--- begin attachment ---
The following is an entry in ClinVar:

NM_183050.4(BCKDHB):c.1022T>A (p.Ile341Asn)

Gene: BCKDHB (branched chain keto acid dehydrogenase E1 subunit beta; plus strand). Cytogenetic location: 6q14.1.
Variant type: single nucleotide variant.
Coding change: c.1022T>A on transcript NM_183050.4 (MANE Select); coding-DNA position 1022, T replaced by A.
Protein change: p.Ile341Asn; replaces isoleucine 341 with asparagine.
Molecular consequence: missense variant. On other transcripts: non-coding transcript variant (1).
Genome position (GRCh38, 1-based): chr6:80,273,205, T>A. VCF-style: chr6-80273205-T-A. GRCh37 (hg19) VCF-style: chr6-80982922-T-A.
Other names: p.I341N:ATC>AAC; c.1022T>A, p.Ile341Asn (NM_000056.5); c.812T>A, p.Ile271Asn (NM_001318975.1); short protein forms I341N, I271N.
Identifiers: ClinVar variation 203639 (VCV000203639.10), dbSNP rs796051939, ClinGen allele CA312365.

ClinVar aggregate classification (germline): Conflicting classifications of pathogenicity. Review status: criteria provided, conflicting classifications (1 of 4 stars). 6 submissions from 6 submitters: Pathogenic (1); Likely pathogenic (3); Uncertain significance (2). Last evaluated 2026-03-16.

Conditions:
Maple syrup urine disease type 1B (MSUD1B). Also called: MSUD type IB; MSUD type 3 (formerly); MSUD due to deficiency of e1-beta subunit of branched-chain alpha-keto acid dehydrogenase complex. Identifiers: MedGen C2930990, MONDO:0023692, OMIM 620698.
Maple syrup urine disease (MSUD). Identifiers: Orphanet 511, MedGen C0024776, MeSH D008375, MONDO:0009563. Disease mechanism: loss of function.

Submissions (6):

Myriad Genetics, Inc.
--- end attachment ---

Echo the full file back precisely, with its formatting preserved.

The following is an entry in ClinVar:

NM_183050.4(BCKDHB):c.1022T>A (p.Ile341Asn)

Gene: BCKDHB (branched chain keto acid dehydrogenase E1 subunit beta; plus strand). Cytogenetic location: 6q14.1.
Variant type: single nucleotide variant.
Coding change: c.1022T>A on transcript NM_183050.4 (MANE Select); coding-DNA position 1022, T replaced by A.
Protein change: p.Ile341Asn; replaces isoleucine 341 with asparagine.
Molecular consequence: missense variant. On other transcripts: non-coding transcript variant (1).
Genome position (GRCh38, 1-based): chr6:80,273,205, T>A. VCF-style: chr6-80273205-T-A. GRCh37 (hg19) VCF-style: chr6-80982922-T-A.
Other names: p.I341N:ATC>AAC; c.1022T>A, p.Ile341Asn (NM_000056.5); c.812T>A, p.Ile271Asn (NM_001318975.1); short protein forms I341N, I271N.
Identifiers: ClinVar variation 203639 (VCV000203639.10), dbSNP rs796051939, ClinGen allele CA312365.

ClinVar aggregate classification (germline): Conflicting classifications of pathogenicity. Review status: criteria provided, conflicting classifications (1 of 4 stars). 6 submissions from 6 submitters: Pathogenic (1); Likely pathogenic (3); Uncertain significance (2). Last evaluated 2026-03-16.

Conditions:
Maple syrup urine disease type 1B (MSUD1B). Also called: MSUD type IB; MSUD type 3 (formerly); MSUD due to deficiency of e1-beta subunit of branched-chain alpha-keto acid dehydrogenase complex. Identifiers: MedGen C2930990, MONDO:0023692, OMIM 620698.
Maple syrup urine disease (MSUD). Identifiers: Orphanet 511, MedGen C0024776, MeSH D008375, MONDO:0009563. Disease mechanism: loss of function.

Submissions (6):

Myriad Genetics, Inc.